Christians typically refer to King David's interaction with Bathsheba as “adultery.” This is at least true of David, yet it can lead one to assume Bathsheba was just as complicit in the affair. Was it consensual? Or to put it bluntly, was King David a rapist? I was asked this question recently, and here are my thoughts.
The Bible doesn't tell us to what degree Bathsheba welcomed King David's advance. David's extreme charisma, prestige, and physique meant that many women were attracted to him. Frankly, not every woman flees from adultery with such a man, so if we are honest we must acknowledge the possibility that Bathsheba smiled at the opportunity. Three factors, however, suggest their sexual relationship was not entirely consensual.
First, Bathsheba was married to a notably admirable man, Uriah, who loved her deeply. The idea of betraying him at the first wink from David seems unlikely.
Second, the prophet Nathan's parable to king David pictures Bathsheba as having been stolen from Uriah like a beloved lamb. The imagery suggests she had little choice in the matter.
Third, David's immense advantage in power, along with the intimidating private location to which he summoned her via armed guards, suggests Bathsheba was hardly in a position to object or resist. Others in similar positions have testified to an instinctual awareness and overwhelming fear that resisting might result in harm or death to oneself or another. For all we know, she might have thought submitting to David the best way to prevent him from harming Uriah. It is questionable to what extent Bathsheba could even think rationally in the situation.
Consider our modern legal principle of statutory rape. When adults have sexual relations with minors, even if the minor voluntarily consents, it is judged by the law as rape. This is because minors are not regarded as having necessary faculties to make responsible sexual decisions. Something similar can be applied in cases of power or force. A man threatens to kill a woman unless she sleeps with him, adding she must appear to want it. Upon being charged with rape, the man objects, your honor, she seemed at the time to want it! But since her apparent compliance came as a result of duress, not sincere desire, the court rules the man guilty of rape. So while David may not have used violence to coerce Bathsheba, the hugely asymmetrical circumstances of the encounter lead me to classify their affair as most likely statutory rape, at minimum. It is simply unfair to think Bathsheba felt total freedom to choose otherwise.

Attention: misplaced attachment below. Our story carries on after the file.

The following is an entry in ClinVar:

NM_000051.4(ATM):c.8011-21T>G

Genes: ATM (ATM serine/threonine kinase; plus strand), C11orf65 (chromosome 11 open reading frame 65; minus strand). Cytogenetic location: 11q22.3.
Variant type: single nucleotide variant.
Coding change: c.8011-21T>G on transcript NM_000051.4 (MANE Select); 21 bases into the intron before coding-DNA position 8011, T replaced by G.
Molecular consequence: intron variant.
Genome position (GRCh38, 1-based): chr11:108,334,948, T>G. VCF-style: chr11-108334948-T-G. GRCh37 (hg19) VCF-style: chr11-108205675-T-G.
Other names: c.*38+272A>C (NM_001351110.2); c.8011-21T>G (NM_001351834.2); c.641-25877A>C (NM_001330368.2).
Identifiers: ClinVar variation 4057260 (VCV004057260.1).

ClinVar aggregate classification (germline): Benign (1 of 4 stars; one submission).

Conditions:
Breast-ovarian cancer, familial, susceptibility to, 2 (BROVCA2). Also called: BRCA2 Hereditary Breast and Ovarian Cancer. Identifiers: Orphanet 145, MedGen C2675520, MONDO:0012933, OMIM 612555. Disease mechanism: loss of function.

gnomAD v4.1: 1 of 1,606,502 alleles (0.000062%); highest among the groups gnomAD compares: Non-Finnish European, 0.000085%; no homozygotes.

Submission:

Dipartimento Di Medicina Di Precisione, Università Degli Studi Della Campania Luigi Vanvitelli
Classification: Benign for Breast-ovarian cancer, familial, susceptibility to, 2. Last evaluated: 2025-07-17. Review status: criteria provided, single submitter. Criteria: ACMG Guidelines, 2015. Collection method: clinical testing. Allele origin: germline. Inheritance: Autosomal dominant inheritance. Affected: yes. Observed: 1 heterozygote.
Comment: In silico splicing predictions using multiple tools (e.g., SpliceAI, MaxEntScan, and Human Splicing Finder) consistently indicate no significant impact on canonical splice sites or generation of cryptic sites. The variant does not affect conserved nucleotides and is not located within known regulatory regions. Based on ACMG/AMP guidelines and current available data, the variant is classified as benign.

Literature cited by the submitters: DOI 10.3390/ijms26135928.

One might point to Bathsheba's later marriage to David as evidence of willingness on her part. Yet here too, she was hardly in a position to say no and had reasons beyond sex and romance to say yes. Her future children stood to gain immensely from her sacrifice (Solomon, anyone?). Moreover, there are details in the biblical text which suggest David and Bathsheba had a chilly marital relationship. Again, it is possible she was entirely willing to be seduced, but it is hardly certain and very probably false.
All of this points to several hard facts. David's actions show us that even the best of sinners is fallen and therefore capable of depraved acts. This should cause you to confess, but for the grace of God, there go I, and to guard your path from temptation. Also, the Lord's forgiveness and restoration of David demonstrates the free character of grace, having nothing to do with our own merits. Finally, David's beastly behavior toward Bathsheba underscores the need of Christ's Bride to be delivered safely into the arms of a righteous king, our Lord Jesus.